‘Pure Pool’ Review

Platforms PlayStation 4, Xbox One, PC

Publisher Ripstone Games Developer VooFoo Studios

Genre Sports Platform Played Xbox One

Getting together with friends over a few drinks and shooting several games of pool is a fairly common pastime, and Pure Pool sets out to faithfully recreate that environment but in the comfort of your own home. The minute you start the game, you will find yourself in a lounge, ambience and all. The background music is subtle yet smooth, the idle chatter of patrons is barely audible, and the lighting makes the lounge feel warm and welcoming, giving players the perfect setting for a relaxing game of 8-ball.

Rather than a traditional menu screen, Pure Pool presents players with a practice table to play on if they feel the desire to hone their skills without an objective or opponent. In addition to the brief tutorial, this practice table is great for learning how the game handles. There is certainly a learning curve, and if you jump straight into playing against others, AI or human, you will likely find yourself losing frequently. If you need to work on perfecting the amount of power to put into your shots to prevent the cue ball from being potted (sinking into one of the pockets), the practice table will continuously reset the table once you clear it, allowing you to practice to your heart’s content.

Once you feel comfortable with your skills, there are several different game modes to choose from. The challenge mode provides four unique tasks with varying goals. Whether you are trying to clear the table in the shortest possible time or attempting to pot at least one ball each turn until the table is clear, each challenge has individual leaderboards allowing you to see how you stack up to the rest of the world. Creating your own pool league comprised of friends and strangers alike is something you are also able to do, playing against one another whenever the others happen to be around and willing. In a similar vein, you may challenge anyone to a game at any point through the “Players” menu or download their “DNA” allowing you to play against them offline. The final game mode is also the most substantial: the career. Career mode allows players to choose whether they want to enter the 8-ball or 9-ball tournaments and pick the difficulty. Regardless of which difficulty is chosen, the opponents become tougher as you progress through the tournament, but the higher difficulties start off far more challenging and only become harder. Even on the lowest difficulty, opponents will eventually become tough and rarely miss shots or foul when you play against them. This can be incredibly frustrating if you are not terribly skilled at the game, but also provides a massive sense of accomplishment after overcoming a particularly troublesome opponent.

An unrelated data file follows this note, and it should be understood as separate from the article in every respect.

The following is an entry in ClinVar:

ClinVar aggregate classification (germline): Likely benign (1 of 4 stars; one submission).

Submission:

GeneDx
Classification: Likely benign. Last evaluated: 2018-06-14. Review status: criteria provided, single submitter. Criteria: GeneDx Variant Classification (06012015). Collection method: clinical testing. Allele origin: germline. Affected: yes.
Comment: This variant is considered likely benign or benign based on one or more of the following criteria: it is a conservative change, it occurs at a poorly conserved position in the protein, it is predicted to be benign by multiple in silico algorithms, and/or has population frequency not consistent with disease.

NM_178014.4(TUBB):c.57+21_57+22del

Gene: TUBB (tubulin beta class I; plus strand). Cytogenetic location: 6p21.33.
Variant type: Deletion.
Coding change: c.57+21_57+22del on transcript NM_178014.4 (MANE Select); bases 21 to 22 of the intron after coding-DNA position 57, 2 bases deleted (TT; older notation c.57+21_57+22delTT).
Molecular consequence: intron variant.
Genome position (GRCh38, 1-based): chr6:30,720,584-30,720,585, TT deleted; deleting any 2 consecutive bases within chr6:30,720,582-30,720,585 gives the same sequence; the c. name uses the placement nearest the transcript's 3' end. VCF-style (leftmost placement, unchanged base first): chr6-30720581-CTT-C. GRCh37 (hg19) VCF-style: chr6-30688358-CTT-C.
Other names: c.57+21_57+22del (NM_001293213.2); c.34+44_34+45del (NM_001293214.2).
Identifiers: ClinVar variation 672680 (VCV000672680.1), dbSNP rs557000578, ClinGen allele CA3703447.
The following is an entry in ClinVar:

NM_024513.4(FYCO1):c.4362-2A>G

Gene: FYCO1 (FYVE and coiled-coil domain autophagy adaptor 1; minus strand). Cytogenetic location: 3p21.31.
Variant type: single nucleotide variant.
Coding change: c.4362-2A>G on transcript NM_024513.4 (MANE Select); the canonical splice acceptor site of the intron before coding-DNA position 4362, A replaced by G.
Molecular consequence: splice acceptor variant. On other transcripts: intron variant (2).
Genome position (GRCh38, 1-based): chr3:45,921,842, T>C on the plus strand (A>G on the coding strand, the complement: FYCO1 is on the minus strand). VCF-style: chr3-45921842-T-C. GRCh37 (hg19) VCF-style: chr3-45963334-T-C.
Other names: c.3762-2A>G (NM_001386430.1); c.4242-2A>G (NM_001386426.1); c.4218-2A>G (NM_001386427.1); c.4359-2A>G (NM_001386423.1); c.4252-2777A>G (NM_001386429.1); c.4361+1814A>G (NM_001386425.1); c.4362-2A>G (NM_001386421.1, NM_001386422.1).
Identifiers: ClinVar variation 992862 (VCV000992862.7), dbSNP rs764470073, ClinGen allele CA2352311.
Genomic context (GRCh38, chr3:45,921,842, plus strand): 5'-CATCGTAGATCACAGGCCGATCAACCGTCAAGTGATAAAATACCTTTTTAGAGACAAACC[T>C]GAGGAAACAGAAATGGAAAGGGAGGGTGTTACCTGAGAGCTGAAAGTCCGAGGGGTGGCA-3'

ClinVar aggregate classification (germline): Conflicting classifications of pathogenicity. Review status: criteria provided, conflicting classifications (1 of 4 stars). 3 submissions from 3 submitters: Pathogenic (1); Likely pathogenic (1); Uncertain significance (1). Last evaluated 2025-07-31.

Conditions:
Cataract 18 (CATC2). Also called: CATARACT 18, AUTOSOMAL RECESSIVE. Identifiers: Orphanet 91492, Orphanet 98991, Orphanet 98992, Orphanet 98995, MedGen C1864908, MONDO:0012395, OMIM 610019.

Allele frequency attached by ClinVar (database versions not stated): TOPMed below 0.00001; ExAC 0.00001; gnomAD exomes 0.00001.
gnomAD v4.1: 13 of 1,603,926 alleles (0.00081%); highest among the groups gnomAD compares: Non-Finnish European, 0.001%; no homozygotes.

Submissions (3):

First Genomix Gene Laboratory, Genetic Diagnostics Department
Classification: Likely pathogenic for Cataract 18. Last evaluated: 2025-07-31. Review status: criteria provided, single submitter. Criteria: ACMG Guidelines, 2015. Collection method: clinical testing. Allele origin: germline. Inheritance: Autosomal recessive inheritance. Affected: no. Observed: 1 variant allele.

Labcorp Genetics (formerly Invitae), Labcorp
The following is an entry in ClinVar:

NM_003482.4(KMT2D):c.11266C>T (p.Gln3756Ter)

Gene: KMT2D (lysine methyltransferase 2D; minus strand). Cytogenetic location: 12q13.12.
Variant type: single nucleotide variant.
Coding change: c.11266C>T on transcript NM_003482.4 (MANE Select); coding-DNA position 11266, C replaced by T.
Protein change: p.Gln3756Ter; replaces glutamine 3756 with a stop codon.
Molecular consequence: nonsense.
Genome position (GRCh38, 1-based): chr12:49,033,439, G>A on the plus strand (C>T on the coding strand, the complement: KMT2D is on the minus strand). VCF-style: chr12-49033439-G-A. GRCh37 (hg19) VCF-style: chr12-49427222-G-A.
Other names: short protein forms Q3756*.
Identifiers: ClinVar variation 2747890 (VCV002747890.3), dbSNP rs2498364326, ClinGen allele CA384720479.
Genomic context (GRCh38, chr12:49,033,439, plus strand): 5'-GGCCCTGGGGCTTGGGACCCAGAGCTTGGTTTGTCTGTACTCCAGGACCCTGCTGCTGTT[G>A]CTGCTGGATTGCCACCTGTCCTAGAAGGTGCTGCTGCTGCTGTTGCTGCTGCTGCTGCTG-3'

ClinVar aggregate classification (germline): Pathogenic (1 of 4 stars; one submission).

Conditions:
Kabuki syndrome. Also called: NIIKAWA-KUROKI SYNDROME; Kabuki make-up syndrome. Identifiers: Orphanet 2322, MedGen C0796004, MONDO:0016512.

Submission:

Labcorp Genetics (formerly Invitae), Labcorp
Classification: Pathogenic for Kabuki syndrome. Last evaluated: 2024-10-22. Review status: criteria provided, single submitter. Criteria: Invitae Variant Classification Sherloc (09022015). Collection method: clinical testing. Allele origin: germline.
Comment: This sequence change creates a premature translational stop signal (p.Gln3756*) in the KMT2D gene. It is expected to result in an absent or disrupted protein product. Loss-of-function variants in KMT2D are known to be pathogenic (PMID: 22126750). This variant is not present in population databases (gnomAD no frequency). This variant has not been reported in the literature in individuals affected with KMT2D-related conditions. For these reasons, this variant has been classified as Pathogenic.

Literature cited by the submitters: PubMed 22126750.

The career mode also rewards players with stars for completing certain tasks while playing a game. As stars accumulate, the player will unlock various things such as new pool cues. Each match has three objectives which will generally get increasingly difficult as you progress through the tournaments. Scattered throughout the career mode are challenges for the player to complete. These challenges are identical to those available from the main menu, but offer stars just as the actual matches do. When it comes to playing against opponents, you will be playing either 8-ball or 9-ball depending on which career you chose, but there are occasionally game variants you will come across as well. One such variant is called “Killer” which requires each player to pot a ball each turn or else they lose one of their three lives. Upon losing your last life, you lose the match. Different matches such as this offer a welcome change to the constant games of 8 or 9-ball.